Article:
In others of his poems, Yeats approached public subjects more obliquely, whether through the focus of traditional mythologies, as in "Leda and the Swan," or those of his own devising, as in "The Second Coming," which incorporated his theory of history as series of two-thousand-year cycles, each of which represented a reaction against its predecessor. This and many other symbolic dimensions of his thought were elaborated in the strange, dense prose work that he called A Vision (1925). He also fixed upon Byzantiumthe Byzantine Empire, with its seat in Christian Constantinople, especially in the fifth and sixth centuriesas the high point of civilization, a time and a place in which the physical, intellectual, and spiritual strands of life came together in an organic unity never equalled before or since. In "Sailing to Byzantium," Yeats posits this place of his imaginings as a haven in which the soul can escape from physical decay and emotional confusion into an artistic and spiritual immortality.
These years saw great changes in Yeats's life as well as his art. In October 1917, after proposing once more to Maud Gonne and then, with equal unsuccess, to her daughter Iseult, Yeats married an English lady named George Hyde-Lees. Georgie, as she was called, delighted her husband on their honeymoon by attemptingor, in the opinion of some, fakingautomatic writing, and she later functioned as a spirit medium. They had two children, Anne in February 1919 (whose birth occasioned the splendid poem "A Prayer for My Daughter") and William Michael in August 1921. In 1922, after the establishment of the republic, Yeats was invited to become a member of the first independent Irish Senate, an office he held until 1928. And in 1923, his stature as a man of letters was given international recognition when he was awarded the Nobel Prize for Literature.
William Butler Yeats
|On the heels of the difficult, symbolic verse that had come to dominate in his work, Yeats in the early 1930s made yet another change of direction and entered the last phase of his poetic career, that of the "wild old wicked man." After a lifetime of seeking to transcend the infirmities of the flesh and the eccentricities of the heart, he now embraced these inescapable components of the human condition and celebrated them in such vigorous, direct, and powerful poems as "Crazy Jane Talks with the Bishop," "Politics," and "John Kinsella's Lament for Mrs. Mary Moore." Another late masterpiece was "The Circus Animals' Desertion" (1938), in which, after a remarkable overview of his poetic career and the impulses that inspired some of his greatest works, he resigns himself to the need to "lie down where all the ladders start/In the foul rag and bone shop of the heart."|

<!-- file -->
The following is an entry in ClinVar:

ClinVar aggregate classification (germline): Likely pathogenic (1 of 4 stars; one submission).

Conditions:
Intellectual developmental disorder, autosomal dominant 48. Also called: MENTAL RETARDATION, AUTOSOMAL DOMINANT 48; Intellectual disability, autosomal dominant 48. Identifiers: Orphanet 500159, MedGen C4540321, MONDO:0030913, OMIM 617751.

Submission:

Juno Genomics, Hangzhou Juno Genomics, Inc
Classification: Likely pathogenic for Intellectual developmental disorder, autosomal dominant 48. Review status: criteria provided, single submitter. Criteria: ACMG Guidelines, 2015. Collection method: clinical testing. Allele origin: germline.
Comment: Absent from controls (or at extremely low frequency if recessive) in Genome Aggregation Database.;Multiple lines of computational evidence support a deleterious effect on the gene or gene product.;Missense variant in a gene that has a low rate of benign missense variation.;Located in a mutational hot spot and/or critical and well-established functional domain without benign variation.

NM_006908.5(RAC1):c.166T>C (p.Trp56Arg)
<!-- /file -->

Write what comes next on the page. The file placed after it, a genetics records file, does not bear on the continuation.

After more than a decade of declining health, Yeats died of heart failure on January 28, 1939, on the French Riviera, and was buried in the coastal village of Rocquebrune. In 1948, his remains were brought back to Ireland and reburied, according to his wishes, in the shadow of Ben Bulben mountain in County Sligo. On his headstone appears his self-composed epitaph, the conclusion of his poem "Under Ben Bulben": "Cast a cold eye/On life, on death./Horseman, pass by!"
Even while he was still alive, Yeats had come to be regarded as the greatest English-language poet of the twentieth century, and now, more than sixty years after his death, as the century is completed, no serious rival has emerged to challenge that assessment. In no other poet of the century do we find such consistent excellence, such lyrical and emotional intensity, and such probing and satisfying treatment of the great issues of human life. Yeats constantly revised and improved his work. Although he remained committed to traditional verse forms throughout his life, within those structures he experimented constantly with line length, with rhythm, and especially with off-rhyme, and in doing so opened up technical possibilities for generations of poets. His work became a lifelong quest to reconcile the separate and often troubling aspects of existence. Most writers reach a point at which they find the answers that they want, and their work then often becomes repetitious and complacent. For Yeats, the great questions remained unanswerednote how many of his poems end with a question markand he continued to write great poetry to the very end of his long and rich career.
Additional Resources: The Bibliography includes an extended list of writings about William Butler Yeats. Continue your Web Explorations by visiting Yeats Links.